Near the northern edge of the Windsor Historic District, on the east side of Palisado Avenue, stands a marker proudly proclaiming the entrance to Bissell Ferry Road. Tucked in between two nearby homes, the unpaved road would be easily overlooked if not for this sign. This modest reminder is all that is left to commemorate a vital spot in Windsor’s long history.
John Bissell began operating the ferry crossing the Connecticut River in 1641 and collected tolls from travelers. In January 1649 the established rates to cross the river were eight pence per horse, two pence per person traveling with a horse or with another passenger, and three pence per person traveling without a horse. Bissell was also permitted to provide overnight accommodations to passengers who could not stay at the local tavern. In 1677 the family moved the crossing point south to the present location of Bissell Ferry Road. Travelers turned off the main road, maneuvered down the hill, and trekked nearly half a mile eastward through farmland to get to the ferry that operated “from brak of day to evening shut.”
The Society has on exhibit the large cast iron bell that passengers would ring to call the ferry to the east bank. In the mid-1920s, after two-and-a-half centuries, the ferry ceased its crossing of the Connecticut River. Trains, trolleys, and cars had eclipsed the ferry as the preferred method of transportation, but the importance of the historic crossing was not forgotten.
In September 1932, the Abigail Wolcott Ellsworth Chapter of the Daughters of the American Revolution began the process of erecting a marker for the Bissell Ferry along Palisado Avenue. They also intended to highlight the location of Warham’s Mill on Poquonock Avenue, the Old Stone Fort, and the spot where Thomas Hooker crossed the Connecticut River. Although the latter sign was never constructed, they unveiled the markers for the three Windsor locations on June 20, 1933. According to an article in the Hartford Courant, ten-year-olds Mary Ellsworth (Ransom) and Priscilla Huntington (Silliman) had the honor of pulling down the curtains covering the signs. Daniel Howard, then president of the Windsor Historical Society, gave a speech on the achievements of three centuries of Windsor residents, and Miss Jennie Loomis presented the histories of the three locations. The Abigail Wolcott Ellsworth Chapter donated these markers as their contribution to the town’s tercentenary celebration.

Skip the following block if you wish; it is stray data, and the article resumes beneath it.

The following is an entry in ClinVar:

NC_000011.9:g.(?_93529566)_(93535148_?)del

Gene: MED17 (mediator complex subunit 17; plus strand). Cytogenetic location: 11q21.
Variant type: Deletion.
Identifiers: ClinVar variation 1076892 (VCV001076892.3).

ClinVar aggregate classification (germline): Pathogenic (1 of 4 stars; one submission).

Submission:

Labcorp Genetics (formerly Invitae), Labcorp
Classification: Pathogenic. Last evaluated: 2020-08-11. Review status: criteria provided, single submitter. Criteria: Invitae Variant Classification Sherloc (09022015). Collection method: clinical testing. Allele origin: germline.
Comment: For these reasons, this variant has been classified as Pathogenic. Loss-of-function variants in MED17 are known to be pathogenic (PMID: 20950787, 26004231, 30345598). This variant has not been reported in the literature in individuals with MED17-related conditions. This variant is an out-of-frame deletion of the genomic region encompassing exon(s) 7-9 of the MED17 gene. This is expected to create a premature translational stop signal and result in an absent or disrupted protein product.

Today, the two-sided plaques for Warham’s Mill and the Bissell Ferry remain as they were in 1933, with a white ground and medallion at the top with the seal of the Daughters of the American Revolution. It is a testament to Windsor drivers that these two markers have survived relatively unscathed for the last 80+ years.
Old Stone Fort
Like the building that it remembers, the marker for the Old Stone Fort has not been as lucky. At some point between 1933 and 1966, the plaque was destroyed. But in 1966, the Abigail Wolcott Ellsworth Chapter again erected a marker to honor the spot where the 17th-century building once stood. The replacement marker is not as elaborate as its 1933 predecessor, nor is it two-sided. Even so, the ladies of the DAR hosted a celebration for its re-dedication that included town officials, a speech by William W.C. Ball, and a trumpet solo.
It is a tribute to Windsor’s long memory that they erected a marker for this building in the first place. The Old Stone Fort, or the Stoughton House, was a 17th-century structure standing back from the main road on the edge of the hill down to the meadows. Much of what we know about the house comes from a transcription of a document written by Oliver Ellsworth, Jr. in 1802 and published in Henry Stiles’ The History and Genealogies of Ancient Windsor in 1891. Ellsworth wrote that the “ancient building is still inhabited and in a pretty good state of preservation” and that the chimney was marked 1669. First constructed by Thomas and Mary Stoughton, it had a stone section on the north side and wooden frame addition on the south. According to Stiles, one of the large doors to the home had “if we may credit tradition, sundry suggestive hacks and cuts of Indian tomahawks.” The “tradition” is unfounded as Windsor was never directly attacked by Native Americans, but the name “Old Stone Fort” does imply that the structure was meant to protect its 17th-century inhabitants who likely felt threatened after raids on nearby towns.
By 1802 the building was a relic and curiosity, and Stiles wrote that the building was torn down in 1809. The Society has in its collection some diamond-shaped pieces of glass believed to be salvaged from the structure’s windows. How Stiles arrived at this 1809 date is unknown, but when he published his text so many years later, he noted that it was “only remembered by Miss Lucretia Stiles, and one or two other very aged persons.” Because Stiles captured this information before that elderly generation passed away, the details of the building were kept alive in Windsor’s memory and could be celebrated almost 125 years after the building was destroyed. Warham’s Mill, the Bissell Ferry, and the Old Stone Fort are not Windsor’s only 17th-century landmarks. But they are places where Windsor’s present residents actively remember its past and look forward to the future.
By Christina Vida, curator, 2014